Roget's 21st Century Thesaurus, Third Edition Copyright © 2013 by the Philip Lief Group.

EXAMPLES FROM THE WEB FOR BURGLAR

But I'm not taking any stock in that burglar story—not a little bit!

John clasped it, and bolted out of the bank as a burglar might have done.

“Just do the opposite from what it says to do to catch a burglar,” said Billy Getz.

The dog is, of course, one of the conditions to be provided for in the burglar's plan.

"Some day the police'll take you for a burglar," said Lydia encouragingly.

Then the burglar whipped a revolver from his pocket and presented it.

Is it the young lady—who helped catch Ted—I mean the burglar, my lady?

This was clearly what the burglar had done, so I went round and opened the door.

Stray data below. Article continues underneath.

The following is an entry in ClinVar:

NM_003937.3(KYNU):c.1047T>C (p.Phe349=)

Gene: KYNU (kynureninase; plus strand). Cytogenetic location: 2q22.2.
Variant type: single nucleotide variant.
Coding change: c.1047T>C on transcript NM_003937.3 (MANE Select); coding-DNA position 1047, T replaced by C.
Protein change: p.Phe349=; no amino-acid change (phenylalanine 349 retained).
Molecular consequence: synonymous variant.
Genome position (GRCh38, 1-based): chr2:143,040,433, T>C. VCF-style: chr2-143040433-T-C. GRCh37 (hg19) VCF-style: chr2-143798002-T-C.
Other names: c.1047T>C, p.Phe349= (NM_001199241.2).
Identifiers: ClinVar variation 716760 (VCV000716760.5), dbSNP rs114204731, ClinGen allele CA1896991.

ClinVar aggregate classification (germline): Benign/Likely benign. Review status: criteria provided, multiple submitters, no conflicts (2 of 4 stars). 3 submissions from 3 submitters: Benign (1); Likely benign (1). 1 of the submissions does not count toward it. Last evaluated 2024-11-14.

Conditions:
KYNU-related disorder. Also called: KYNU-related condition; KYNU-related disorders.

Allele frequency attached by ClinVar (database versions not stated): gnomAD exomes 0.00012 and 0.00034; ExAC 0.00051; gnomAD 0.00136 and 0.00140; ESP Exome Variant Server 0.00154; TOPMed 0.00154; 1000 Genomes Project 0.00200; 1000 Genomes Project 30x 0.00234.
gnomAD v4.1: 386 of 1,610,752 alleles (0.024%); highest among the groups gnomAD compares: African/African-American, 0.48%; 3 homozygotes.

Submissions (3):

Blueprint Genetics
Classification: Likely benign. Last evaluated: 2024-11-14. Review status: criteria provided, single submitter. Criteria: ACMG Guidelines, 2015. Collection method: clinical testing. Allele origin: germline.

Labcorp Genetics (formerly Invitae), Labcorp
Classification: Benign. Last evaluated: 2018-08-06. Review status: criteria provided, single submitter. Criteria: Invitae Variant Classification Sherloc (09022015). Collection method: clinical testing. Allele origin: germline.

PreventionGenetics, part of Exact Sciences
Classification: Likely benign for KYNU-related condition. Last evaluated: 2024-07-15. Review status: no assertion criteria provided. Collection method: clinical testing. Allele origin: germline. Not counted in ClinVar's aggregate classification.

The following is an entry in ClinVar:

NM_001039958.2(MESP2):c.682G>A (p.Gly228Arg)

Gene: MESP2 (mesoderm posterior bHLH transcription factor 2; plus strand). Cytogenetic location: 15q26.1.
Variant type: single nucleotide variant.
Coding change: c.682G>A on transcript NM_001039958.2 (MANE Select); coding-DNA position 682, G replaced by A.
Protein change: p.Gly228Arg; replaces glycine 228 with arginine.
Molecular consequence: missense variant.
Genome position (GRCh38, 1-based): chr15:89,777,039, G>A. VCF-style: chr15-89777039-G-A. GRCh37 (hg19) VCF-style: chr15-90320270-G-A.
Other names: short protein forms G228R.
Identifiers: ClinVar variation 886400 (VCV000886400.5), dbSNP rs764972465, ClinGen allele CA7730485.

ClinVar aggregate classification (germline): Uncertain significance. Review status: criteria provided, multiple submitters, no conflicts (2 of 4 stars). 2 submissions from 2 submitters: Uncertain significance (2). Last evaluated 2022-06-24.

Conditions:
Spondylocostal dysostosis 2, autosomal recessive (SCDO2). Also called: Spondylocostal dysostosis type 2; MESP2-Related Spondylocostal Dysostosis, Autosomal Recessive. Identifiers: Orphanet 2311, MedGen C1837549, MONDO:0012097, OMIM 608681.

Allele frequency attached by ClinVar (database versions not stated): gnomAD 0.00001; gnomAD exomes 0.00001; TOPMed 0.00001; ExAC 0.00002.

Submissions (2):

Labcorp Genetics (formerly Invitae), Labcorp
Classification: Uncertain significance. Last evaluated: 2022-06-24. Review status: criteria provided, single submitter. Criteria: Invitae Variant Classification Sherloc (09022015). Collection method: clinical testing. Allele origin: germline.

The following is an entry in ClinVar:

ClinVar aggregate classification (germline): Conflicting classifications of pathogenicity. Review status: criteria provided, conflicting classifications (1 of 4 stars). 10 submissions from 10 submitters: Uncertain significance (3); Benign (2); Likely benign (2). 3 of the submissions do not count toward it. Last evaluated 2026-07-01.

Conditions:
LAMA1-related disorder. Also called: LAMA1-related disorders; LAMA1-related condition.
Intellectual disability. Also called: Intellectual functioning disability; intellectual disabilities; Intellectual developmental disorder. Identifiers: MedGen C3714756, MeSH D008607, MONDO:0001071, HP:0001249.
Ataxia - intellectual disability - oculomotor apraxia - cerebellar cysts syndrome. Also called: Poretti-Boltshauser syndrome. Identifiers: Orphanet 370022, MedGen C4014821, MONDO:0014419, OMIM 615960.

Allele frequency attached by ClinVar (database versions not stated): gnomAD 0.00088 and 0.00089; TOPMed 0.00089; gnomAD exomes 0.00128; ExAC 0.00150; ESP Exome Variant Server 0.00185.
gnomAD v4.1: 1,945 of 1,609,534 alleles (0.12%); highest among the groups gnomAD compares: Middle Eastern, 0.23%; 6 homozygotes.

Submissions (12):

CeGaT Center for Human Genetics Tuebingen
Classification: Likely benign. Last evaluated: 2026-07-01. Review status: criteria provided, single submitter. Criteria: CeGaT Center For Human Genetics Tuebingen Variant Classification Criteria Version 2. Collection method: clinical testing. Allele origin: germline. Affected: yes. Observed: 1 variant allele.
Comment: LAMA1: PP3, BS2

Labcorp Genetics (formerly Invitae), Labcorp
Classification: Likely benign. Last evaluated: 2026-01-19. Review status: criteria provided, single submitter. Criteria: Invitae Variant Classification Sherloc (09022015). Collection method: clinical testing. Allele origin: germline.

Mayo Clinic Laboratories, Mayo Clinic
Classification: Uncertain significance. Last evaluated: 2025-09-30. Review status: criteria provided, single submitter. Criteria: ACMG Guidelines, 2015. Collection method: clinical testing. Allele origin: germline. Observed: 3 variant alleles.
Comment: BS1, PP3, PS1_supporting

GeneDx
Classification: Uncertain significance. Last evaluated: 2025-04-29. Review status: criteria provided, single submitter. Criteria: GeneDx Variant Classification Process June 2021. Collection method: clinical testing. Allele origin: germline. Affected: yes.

"I thought perhaps you were a burglar," she confessed at once.

As well fling the revolver out of window when the burglar is in the house.

WORD ORIGIN

1540s, shortened from Anglo-Latin burglator (late 13c.), earlier burgator, from Medieval Latin burgator "burglar," from burgare "to break open, commit burglary," from Latin burgus "fortress, castle," a Germanic loan-word akin to borough. The intrusive -l- is perhaps from influence of Latin latro "thief" (see larceny). The native word, Old English burgh-breche, might have influenced the word.

MORE RELATED WORDS FOR BURGLAR

intruder

nounperson who trespasses
Roget's 21st Century Thesaurus, Third Edition Copyright © 2013 by the Philip Lief Group.